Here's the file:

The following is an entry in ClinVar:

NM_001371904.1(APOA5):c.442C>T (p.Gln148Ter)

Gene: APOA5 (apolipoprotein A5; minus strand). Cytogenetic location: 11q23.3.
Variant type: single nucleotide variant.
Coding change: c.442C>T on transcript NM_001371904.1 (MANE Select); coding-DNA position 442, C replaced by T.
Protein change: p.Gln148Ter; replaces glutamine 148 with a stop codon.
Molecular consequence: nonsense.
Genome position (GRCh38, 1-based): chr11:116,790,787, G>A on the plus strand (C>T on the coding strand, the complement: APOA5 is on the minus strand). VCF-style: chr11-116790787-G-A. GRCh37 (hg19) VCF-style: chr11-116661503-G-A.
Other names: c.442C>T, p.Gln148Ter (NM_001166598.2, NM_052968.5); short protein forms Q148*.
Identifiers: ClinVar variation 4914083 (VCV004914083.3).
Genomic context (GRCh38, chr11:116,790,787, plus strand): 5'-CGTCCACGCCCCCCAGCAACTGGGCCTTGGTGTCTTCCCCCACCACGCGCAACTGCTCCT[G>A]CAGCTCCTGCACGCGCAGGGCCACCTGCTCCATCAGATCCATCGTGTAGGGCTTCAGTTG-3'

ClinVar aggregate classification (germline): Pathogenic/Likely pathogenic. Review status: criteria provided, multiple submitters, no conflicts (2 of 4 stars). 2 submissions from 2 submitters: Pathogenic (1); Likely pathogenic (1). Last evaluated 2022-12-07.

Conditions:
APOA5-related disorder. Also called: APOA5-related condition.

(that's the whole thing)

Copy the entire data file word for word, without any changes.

The following is an entry in ClinVar:

NM_001371904.1(APOA5):c.442C>T (p.Gln148Ter)

Gene: APOA5 (apolipoprotein A5; minus strand). Cytogenetic location: 11q23.3.
Variant type: single nucleotide variant.
Coding change: c.442C>T on transcript NM_001371904.1 (MANE Select); coding-DNA position 442, C replaced by T.
Protein change: p.Gln148Ter; replaces glutamine 148 with a stop codon.
Molecular consequence: nonsense.
Genome position (GRCh38, 1-based): chr11:116,790,787, G>A on the plus strand (C>T on the coding strand, the complement: APOA5 is on the minus strand). VCF-style: chr11-116790787-G-A. GRCh37 (hg19) VCF-style: chr11-116661503-G-A.
Other names: c.442C>T, p.Gln148Ter (NM_001166598.2, NM_052968.5); short protein forms Q148*.
Identifiers: ClinVar variation 4914083 (VCV004914083.3).
Genomic context (GRCh38, chr11:116,790,787, plus strand): 5'-CGTCCACGCCCCCCAGCAACTGGGCCTTGGTGTCTTCCCCCACCACGCGCAACTGCTCCT[G>A]CAGCTCCTGCACGCGCAGGGCCACCTGCTCCATCAGATCCATCGTGTAGGGCTTCAGTTG-3'

ClinVar aggregate classification (germline): Pathogenic/Likely pathogenic. Review status: criteria provided, multiple submitters, no conflicts (2 of 4 stars). 2 submissions from 2 submitters: Pathogenic (1); Likely pathogenic (1). Last evaluated 2022-12-07.

Conditions:
APOA5-related disorder. Also called: APOA5-related condition.